Became a state on..... December 10, 1817
Southern Genres..... Blues, Jazz, Country, Classical, Gospel, Spirituals, Southern Rock, Rock & Roll, Rhythm & Blues, Southern Hip-Hop, Pop
Museums..... Mississippi Musicians Hall of Fame, Grammy Museum Mississippi, Mississippi Gospel Music Awards
Mississippi has a depth of cultural richness that few regions can rival. Known as the “Birthplace of America’s Music,” Mississippi has literally shaped the course of modern music with its contributions to blues, jazz, rock, country and gospel. Mississippi writers helped define the character of 20th century American literature, and Mississippians continue to have a significant influence on the traditional and performing arts to this today.
Mississippi is a state located in the southern region of the United States, with part of its southern border formed by the Gulf of Mexico. Its western border is formed by the Mississippi River.
Near 10,000 BC Native Americans or Psleo Indians arrived in what today is referred to as the American South. Paleoindians in the South were hunter-gatherers who pursued the megafauna that became extinct following the end of the Pleistocene age. In the Mississippi Delta, Native American settlements and agricultural fields were developed on the natural levees, higher ground in the proximity of rivers. The Native Americans developed extensive fields near their permanent villages. Together with other practices, they created some localized deforestation but did not alter the ecology of the Mississippi Delta as a whole.
The first major European expedition into the territory that became Mississippi was that of the Spanish explorer, Hernando de Soto, who passed through the northeast part of the state in 1540, in his second expedition to the New World.
Since the 1930s and the Great Migration, Mississippi has been majority white, albeit with the highest percentage of black residents of any U.S. state. From the early 19th century to the 1930s, its residents were mostly black, a population that before the American Civil War was composed largely of African slaves. In the first half of the 20th century, a total of nearly 400,000 rural blacks left the state for work and opportunities in northern and midwestern cities, with another wave of migration around World War II to West Coast cities. In 2010, 37% of Mississippians were African Americans, the highest percentage of African Americans in any U.S. state. Since gaining enforcement of their franchise in the late 1960s, most African Americans support Democratic candidates in local, state and national elections. Conservative whites have shifted to the Republican Party. African Americans are still a majority in many counties of the Mississippi Yazoo Delta, an area of historic settlement during the plantation era. Since 2011 Mississippi has been ranked as the most religious state in the country.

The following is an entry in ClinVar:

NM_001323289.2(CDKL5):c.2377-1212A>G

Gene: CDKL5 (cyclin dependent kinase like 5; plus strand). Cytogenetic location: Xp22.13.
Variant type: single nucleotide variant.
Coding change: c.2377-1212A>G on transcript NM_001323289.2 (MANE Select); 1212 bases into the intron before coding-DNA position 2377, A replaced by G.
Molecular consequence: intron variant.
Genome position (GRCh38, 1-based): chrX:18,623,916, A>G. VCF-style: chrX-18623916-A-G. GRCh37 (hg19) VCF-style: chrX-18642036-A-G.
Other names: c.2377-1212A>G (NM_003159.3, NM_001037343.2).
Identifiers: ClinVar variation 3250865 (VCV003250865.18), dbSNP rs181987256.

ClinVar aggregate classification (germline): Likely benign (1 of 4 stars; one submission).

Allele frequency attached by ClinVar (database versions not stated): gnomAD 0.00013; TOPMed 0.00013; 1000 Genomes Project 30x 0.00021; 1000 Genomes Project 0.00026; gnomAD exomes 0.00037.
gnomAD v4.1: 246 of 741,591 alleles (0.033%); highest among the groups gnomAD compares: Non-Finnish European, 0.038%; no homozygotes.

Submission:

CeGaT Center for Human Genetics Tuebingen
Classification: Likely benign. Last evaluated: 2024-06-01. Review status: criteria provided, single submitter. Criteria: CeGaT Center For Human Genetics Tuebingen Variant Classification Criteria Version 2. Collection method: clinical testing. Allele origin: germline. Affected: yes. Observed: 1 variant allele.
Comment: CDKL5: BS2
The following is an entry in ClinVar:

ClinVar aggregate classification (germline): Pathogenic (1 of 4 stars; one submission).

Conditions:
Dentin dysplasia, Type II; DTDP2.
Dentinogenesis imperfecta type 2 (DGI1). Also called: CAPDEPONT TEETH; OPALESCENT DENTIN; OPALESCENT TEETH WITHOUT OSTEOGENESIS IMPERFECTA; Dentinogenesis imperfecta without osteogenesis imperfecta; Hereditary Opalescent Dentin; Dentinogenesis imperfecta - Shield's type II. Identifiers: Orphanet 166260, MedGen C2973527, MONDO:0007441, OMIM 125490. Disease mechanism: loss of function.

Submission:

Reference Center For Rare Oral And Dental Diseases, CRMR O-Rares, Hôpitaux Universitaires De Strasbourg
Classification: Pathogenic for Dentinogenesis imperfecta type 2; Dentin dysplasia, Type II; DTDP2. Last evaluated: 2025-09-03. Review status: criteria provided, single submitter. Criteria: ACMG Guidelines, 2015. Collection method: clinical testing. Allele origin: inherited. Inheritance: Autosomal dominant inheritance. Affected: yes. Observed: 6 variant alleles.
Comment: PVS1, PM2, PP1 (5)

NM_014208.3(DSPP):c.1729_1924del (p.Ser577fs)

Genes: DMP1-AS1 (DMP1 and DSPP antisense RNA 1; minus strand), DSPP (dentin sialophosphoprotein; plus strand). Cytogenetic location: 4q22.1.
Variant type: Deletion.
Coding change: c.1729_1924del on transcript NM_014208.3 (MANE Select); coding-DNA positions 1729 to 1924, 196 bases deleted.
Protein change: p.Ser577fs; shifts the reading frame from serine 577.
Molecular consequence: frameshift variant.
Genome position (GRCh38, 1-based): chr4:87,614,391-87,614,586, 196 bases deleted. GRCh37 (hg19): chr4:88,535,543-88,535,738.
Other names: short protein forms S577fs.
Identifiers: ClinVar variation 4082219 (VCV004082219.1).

"Go, Mississippi" was written and composed by William Houston Davis (1914–1987) and copyrighted in 1962. The copyright was assigned in 1962 to the Jackson Board of Realtors, who recommended it to the Legislature.
It was adopted as the official state song by House Concurrent Resolution 67 on May 16, 1962, during the Regular Session as General Laws of Mississippi of 1962, Chapter 654. The Mississippi Legislature had selected it from two compositions, the other being "Mississippi, U.S.A." (© 1960), also composed by Houston Davis. The House members met with the Senate in a joint session to listen to both compositions performed by a professional dance orchestra with the composer on drums and the Hinds Junior College Hi-Steppers dancing. The band then swung into a chorus of "Dixie" and, according to the UPI, everyone rose.